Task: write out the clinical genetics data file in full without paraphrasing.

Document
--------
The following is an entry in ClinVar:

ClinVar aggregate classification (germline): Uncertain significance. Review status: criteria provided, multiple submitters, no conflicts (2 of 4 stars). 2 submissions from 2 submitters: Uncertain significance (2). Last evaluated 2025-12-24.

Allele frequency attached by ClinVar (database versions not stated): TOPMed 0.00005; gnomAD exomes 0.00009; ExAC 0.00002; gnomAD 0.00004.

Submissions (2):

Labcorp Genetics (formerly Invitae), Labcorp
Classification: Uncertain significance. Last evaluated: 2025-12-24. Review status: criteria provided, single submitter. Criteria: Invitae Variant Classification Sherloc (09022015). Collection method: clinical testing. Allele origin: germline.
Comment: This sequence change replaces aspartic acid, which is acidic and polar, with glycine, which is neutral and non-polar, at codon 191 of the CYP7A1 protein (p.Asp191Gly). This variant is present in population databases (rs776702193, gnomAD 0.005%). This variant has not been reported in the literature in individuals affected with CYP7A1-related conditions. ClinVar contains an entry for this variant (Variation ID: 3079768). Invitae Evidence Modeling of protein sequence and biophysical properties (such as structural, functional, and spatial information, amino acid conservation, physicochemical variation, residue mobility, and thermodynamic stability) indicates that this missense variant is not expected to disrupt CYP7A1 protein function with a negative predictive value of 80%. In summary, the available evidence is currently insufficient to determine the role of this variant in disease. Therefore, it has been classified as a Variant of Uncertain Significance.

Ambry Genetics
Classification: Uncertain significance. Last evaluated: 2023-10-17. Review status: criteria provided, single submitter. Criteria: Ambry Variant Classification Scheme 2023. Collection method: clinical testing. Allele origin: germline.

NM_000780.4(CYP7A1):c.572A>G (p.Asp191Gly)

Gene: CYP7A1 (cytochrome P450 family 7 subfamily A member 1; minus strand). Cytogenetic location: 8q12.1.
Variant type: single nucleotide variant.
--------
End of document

The following is an entry in ClinVar:

ClinVar aggregate classification (germline): Uncertain significance. Review status: criteria provided, multiple submitters, no conflicts (2 of 4 stars). 2 submissions from 2 submitters: Uncertain significance (2). Last evaluated 2025-12-24.

Allele frequency attached by ClinVar (database versions not stated): TOPMed 0.00005; gnomAD exomes 0.00009; ExAC 0.00002; gnomAD 0.00004.

Submissions (2):

Labcorp Genetics (formerly Invitae), Labcorp
Classification: Uncertain significance. Last evaluated: 2025-12-24. Review status: criteria provided, single submitter. Criteria: Invitae Variant Classification Sherloc (09022015). Collection method: clinical testing. Allele origin: germline.
Comment: This sequence change replaces aspartic acid, which is acidic and polar, with glycine, which is neutral and non-polar, at codon 191 of the CYP7A1 protein (p.Asp191Gly). This variant is present in population databases (rs776702193, gnomAD 0.005%). This variant has not been reported in the literature in individuals affected with CYP7A1-related conditions. ClinVar contains an entry for this variant (Variation ID: 3079768). Invitae Evidence Modeling of protein sequence and biophysical properties (such as structural, functional, and spatial information, amino acid conservation, physicochemical variation, residue mobility, and thermodynamic stability) indicates that this missense variant is not expected to disrupt CYP7A1 protein function with a negative predictive value of 80%. In summary, the available evidence is currently insufficient to determine the role of this variant in disease. Therefore, it has been classified as a Variant of Uncertain Significance.

Ambry Genetics
Classification: Uncertain significance. Last evaluated: 2023-10-17. Review status: criteria provided, single submitter. Criteria: Ambry Variant Classification Scheme 2023. Collection method: clinical testing. Allele origin: germline.

NM_000780.4(CYP7A1):c.572A>G (p.Asp191Gly)

Gene: CYP7A1 (cytochrome P450 family 7 subfamily A member 1; minus strand). Cytogenetic location: 8q12.1.
Variant type: single nucleotide variant.